Paul Houghton has a great blog post and webinar on creating a sentiment analysis workflow in Alteryx using either an API, Dictionary, or Custom model. Check them out for a really good guide on how to use each of them!

In this blog I will take a deeper dive specifically into using the Dictionary method for Sentiment analysis, breaking down each step for cleaning and preparing the dictionary, followed by the sentiment scoring.

In this case example I am trying to understand how the sentiment of Pitchfork reviews compares to the Score given to an Artist’s Album.

This can help us answer questions such as; Is the sentiment of a review reflective of its score? Do different reviewers score higher then they feel about an album? How has this all changed over time?

Step 1 – Find your Dictionary

First of all it is important to find a good lexicon to score your words for you, I am using the MPQA Subjectivity Lexicon.

Step 2 – Extract data from the Dictionary

Each row of the MPQA Subjectivity Lexicon comes in this format:

type=weaksubj len=1 word1=abandoned pos1=adj stemmed1=n priorpolarity=negative

Luckily it comes with a README file that can help us understand what all that means. For this exercise I will be extracting the word, the polarity, and the type.

To extract this information we will use 3 regex tools.

  1. type=(.*)subj
  2. word1=(.+)\spos
  3. priorpolarity=(.*)

Then we have to assign values to find out the sentiment score. I have given weak words a value of 0.5 and strong words 1 using a formula tool.

There are neutral words and both words, but I will choose to ignore them (as I would give them a score of 0 anyway)

Next a formula to give the negative words a negative value.

Step 3 – Join the sentiment scores with the words in your data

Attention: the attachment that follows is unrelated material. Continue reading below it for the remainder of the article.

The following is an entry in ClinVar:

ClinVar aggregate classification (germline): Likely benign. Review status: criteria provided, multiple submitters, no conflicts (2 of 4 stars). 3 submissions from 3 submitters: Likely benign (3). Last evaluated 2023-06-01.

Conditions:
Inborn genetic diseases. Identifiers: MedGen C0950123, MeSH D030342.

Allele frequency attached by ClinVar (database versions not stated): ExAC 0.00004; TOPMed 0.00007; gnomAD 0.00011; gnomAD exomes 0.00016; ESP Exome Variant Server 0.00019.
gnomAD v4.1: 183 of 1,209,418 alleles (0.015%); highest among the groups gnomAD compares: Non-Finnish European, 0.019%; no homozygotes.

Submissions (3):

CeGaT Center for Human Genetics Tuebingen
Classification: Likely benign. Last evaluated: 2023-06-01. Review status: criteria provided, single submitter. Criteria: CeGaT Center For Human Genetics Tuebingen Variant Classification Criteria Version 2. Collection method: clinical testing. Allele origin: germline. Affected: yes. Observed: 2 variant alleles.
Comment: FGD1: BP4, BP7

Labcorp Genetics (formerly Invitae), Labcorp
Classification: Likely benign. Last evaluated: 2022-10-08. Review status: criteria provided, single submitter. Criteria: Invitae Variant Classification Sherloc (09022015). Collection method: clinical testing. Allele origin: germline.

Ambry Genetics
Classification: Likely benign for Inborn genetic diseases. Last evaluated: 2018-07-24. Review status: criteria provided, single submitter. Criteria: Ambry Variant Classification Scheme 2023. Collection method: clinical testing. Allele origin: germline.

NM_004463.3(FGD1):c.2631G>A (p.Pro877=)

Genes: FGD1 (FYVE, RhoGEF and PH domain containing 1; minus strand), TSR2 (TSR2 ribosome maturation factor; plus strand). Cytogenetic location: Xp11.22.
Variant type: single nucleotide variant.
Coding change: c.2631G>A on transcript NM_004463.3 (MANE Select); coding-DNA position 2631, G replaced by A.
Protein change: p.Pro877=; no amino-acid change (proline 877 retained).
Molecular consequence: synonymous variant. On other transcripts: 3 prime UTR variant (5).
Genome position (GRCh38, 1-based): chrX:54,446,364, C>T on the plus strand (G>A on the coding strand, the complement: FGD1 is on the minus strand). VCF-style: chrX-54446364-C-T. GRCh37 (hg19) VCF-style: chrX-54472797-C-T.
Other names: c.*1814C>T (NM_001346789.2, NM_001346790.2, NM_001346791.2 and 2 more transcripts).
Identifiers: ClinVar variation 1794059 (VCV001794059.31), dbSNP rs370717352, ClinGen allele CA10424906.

These are 3 rows of the Pitchfork data:

We need to extract each word from those rows into new rows.

We can do with with a text to column tool when setting to to ‘Rows’ followed by a data cleaning to to make the works lower case (as joins in Alteryx are case sensitive) .

After joining the data we have each reveiw with each word and its sentiment score:

Following that step we need to summarise the sentiment score all of the words for each review.

Resulting in each Review with a total sentiment score

Step 4 – Additional Sentiment adjustment

After reaching this point you can make additional calculations to make the score more valid.

For example the review had different number of words, so those with more words tended to have a higher score.

I divided the socre by number of words, then calculated the score to be relative from 0 to 10, so I could easily compare the sentiment with the score with both being 0 to 10.

As the calculations can be fairly arbitary I didn’t want to go into this section too much. I want to open the floor to ideas and would love to hear you thoughts of how to validate the sentiment score in the best way possible!

Additionally, this scoring will be improved using the Stemmed part of the Dictionary, and perhaps using also factoring in other ways to clean the data – such as removing common words such as ‘the’, ‘and’, ‘in’, etc